EXCLUSIVE: Longford in line for multi million euro regeneration windfall

Up to €13m could be rolled out by government bosses for Camlin Quarter redesign in biggest single investment in recent memory

Liam Cosgrove

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Liam Cosgrove

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liam.cosgrove@longfordleader.ie

River Camlin

Fianna Fáíl's Joe Flaherty is calling on Longford County Council's regeneration team to look at the possibility of developing a National Transport Museum

Longford's regeneration plans could be in line for a major "transformational" multi million euro cash injection which will pave the way for the redevelopment of the county town's Camlin Quarter.

 

The Leader understands the project, which is at application stage, is likely to see up to €13m being ring-fenced through the State's Urban Regeneration and Development Fund (URDF).

The planned investment rollout subject to approval, will be distributed over a four to five year period and incorporate a 55 acre area which includes moves to rejuvenate the former Connolly Barracks site, construct an innovation and technological hub inside the old Provider's building as well as undertaking major restorative works along Great Water Street and the lower end of town.

It's believed the announcement will represent the largest single State backed investment in the county in recent memory and comes over two years since the so-called 'Camlin Quarter' plan was unveiled.

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Cathaoirleach of Longford County Council Cllr Paul Ross said the news was "transformational" in underpinning Longford's socio-economic future.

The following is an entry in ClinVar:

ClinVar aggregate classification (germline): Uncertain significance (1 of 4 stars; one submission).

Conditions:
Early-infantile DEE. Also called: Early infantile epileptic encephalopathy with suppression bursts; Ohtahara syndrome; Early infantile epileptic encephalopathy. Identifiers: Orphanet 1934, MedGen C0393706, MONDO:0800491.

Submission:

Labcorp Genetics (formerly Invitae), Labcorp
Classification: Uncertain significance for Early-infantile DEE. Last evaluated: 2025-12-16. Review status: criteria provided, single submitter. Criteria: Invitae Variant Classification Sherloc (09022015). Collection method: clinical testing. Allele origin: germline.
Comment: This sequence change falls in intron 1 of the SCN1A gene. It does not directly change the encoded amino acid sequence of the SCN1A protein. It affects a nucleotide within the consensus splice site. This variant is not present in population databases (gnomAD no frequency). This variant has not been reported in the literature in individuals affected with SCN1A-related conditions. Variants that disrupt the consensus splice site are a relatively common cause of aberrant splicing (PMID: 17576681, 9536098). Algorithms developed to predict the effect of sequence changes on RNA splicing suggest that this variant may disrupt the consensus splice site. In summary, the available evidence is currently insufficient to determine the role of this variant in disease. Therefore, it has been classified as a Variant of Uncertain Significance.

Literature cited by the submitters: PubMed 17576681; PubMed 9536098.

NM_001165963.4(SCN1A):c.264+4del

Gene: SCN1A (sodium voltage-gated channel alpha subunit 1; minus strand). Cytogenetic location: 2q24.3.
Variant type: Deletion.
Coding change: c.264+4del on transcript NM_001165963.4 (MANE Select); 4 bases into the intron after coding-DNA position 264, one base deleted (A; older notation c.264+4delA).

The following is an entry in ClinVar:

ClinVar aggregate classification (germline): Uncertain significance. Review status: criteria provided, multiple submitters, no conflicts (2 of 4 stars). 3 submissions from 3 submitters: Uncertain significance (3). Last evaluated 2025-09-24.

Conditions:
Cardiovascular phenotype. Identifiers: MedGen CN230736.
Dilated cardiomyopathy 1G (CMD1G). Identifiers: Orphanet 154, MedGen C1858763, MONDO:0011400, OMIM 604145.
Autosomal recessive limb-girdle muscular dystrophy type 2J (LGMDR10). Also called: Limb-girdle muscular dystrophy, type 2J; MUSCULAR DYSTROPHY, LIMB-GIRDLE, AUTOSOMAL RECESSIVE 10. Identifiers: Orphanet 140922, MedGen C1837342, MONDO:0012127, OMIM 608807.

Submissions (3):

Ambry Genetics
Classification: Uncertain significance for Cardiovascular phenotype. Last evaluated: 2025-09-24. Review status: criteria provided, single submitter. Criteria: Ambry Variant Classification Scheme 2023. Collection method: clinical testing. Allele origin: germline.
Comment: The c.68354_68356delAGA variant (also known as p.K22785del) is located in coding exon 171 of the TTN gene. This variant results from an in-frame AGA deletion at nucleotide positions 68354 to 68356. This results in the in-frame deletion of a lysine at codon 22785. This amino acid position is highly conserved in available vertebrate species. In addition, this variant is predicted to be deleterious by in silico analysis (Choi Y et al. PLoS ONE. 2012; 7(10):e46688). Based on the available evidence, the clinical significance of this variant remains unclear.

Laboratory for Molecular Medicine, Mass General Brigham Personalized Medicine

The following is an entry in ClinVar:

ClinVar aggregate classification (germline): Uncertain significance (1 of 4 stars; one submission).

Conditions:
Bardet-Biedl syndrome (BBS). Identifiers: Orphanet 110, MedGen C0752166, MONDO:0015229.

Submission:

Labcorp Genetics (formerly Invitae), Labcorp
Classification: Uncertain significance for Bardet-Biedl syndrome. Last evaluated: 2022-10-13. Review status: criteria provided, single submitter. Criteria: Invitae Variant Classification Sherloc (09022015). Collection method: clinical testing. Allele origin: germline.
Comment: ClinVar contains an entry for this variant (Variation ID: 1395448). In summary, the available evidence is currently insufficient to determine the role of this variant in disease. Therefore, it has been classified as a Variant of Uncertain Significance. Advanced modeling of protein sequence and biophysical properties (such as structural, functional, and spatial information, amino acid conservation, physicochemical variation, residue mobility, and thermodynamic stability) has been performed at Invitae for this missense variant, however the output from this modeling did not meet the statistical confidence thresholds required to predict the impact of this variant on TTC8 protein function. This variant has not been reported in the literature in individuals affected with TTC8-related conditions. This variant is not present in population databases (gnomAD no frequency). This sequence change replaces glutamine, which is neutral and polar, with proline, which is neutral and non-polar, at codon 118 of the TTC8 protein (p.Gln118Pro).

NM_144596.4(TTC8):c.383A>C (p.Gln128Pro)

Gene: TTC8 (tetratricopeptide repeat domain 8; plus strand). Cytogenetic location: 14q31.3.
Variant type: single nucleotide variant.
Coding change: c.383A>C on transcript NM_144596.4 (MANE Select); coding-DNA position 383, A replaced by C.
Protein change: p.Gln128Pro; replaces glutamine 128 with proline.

"It's multi-functional and will regenerate that end of the town," said the Fine Gael councillor.

"One can argue that Ballymahon, Edgeworthstown and Granard have been given (funding) boosts in recent times and that the town needed a major investment and now it has it."

Details surrounding the finer points of the Government's outlay, the Leader understands, will be signed off on by the Department of Local Government under which Longford-Westmeath Fine Gael TD Peter Burke is a junior minister.

It's also understood not all of the funding will be distributed in one fell swoop, but rather in stages across a four to five year period.

"This won't come in one big cheque or anything like that but it is what you would call a 'big ticket' item," said Cllr Ross.

The incumbent county council cathaoirleach said the anticipated eight figure windfall was a development that would go a long way towards complimenting ongoing moves to revamp the county town's Market Square and Shopping Centre areas.

"There was somewhere in the region of €3m for the Longford Connected (Public Realm Enhancement) Project, though this (€13m Camlin Quarter investment) will leave a lasting legacy for Longford town," he said.

Fellow Fine Gael Councillor Paraic Brady went a step further, saying the funding had all the hallmarks of making Longford a business and shopping destination to be rivalled with.

"It is going to put Longford on the map, not only as a town but as a pride of place and a destination to come and visit," he said, while paying tribute to the efforts of council bosses and regeneration officers.

"It will be something spectacular for that end of town and will attract new business and shoppers to town and will give Longford a whole new lease of life that it needs."